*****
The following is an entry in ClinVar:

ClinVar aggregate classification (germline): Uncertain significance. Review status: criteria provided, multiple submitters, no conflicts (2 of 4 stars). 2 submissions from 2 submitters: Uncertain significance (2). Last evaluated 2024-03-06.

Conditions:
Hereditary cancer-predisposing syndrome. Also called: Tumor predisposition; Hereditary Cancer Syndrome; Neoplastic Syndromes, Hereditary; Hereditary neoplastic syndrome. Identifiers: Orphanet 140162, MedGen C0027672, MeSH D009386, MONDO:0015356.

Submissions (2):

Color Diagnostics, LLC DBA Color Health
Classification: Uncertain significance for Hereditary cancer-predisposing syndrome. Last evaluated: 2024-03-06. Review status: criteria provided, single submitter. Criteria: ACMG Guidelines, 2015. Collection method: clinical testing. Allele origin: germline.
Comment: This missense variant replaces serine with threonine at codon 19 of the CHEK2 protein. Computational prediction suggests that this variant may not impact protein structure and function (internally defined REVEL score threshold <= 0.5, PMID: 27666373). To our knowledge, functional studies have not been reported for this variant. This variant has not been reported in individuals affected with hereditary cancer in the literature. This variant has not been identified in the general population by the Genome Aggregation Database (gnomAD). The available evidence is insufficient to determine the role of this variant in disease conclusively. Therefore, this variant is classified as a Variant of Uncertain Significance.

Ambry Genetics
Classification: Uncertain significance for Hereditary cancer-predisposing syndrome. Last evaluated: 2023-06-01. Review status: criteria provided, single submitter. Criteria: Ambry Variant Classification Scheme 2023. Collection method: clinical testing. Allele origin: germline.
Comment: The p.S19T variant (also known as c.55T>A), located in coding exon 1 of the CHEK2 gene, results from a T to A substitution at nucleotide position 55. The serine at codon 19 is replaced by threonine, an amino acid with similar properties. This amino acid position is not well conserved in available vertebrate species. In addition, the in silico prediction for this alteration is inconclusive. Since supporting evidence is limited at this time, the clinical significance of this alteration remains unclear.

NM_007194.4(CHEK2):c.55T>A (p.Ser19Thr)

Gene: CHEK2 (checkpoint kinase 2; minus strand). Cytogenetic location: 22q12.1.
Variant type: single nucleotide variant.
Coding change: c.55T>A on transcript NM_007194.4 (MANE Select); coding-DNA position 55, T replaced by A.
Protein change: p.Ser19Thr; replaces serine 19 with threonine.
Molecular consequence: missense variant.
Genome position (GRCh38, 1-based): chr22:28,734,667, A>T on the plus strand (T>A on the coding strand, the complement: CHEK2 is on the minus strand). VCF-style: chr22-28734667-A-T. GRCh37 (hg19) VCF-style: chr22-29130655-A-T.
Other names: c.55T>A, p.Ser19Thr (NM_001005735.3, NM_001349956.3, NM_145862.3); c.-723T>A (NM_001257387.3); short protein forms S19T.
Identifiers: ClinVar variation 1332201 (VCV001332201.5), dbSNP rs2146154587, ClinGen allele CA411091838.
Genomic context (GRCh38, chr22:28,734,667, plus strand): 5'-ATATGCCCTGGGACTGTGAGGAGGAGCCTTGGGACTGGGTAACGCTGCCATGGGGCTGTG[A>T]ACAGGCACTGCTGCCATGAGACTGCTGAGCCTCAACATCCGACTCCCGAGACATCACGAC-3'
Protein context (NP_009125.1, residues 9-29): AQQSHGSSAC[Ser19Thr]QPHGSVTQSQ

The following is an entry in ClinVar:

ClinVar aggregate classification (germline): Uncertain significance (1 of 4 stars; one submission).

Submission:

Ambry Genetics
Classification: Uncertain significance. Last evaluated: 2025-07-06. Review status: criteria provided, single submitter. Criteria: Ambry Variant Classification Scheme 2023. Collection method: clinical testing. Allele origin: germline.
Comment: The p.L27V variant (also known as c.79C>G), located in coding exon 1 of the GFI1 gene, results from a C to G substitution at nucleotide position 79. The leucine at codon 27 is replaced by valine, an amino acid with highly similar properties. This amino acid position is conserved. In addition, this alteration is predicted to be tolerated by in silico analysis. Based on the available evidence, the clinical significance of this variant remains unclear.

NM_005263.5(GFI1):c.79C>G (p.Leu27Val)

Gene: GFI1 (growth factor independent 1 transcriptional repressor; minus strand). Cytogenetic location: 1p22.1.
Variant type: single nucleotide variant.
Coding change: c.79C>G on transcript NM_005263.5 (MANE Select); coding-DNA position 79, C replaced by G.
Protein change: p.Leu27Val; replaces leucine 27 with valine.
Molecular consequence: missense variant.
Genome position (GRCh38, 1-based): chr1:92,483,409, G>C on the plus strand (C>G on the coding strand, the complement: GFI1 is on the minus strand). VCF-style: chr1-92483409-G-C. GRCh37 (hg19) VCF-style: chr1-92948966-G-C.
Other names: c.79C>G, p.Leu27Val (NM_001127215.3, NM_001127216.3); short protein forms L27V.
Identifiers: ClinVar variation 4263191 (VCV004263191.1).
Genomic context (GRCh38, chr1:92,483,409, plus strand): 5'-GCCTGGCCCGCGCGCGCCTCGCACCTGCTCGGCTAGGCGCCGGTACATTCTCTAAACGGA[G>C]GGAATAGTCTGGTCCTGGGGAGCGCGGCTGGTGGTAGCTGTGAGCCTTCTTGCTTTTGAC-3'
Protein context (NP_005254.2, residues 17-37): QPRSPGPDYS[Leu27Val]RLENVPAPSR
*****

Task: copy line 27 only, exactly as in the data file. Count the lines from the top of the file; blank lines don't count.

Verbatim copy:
Classification: Uncertain significance. Last evaluated: 2025-07-06. Review status: criteria provided, single submitter. Criteria: Ambry Variant Classification Scheme 2023. Collection method: clinical testing. Allele origin: germline.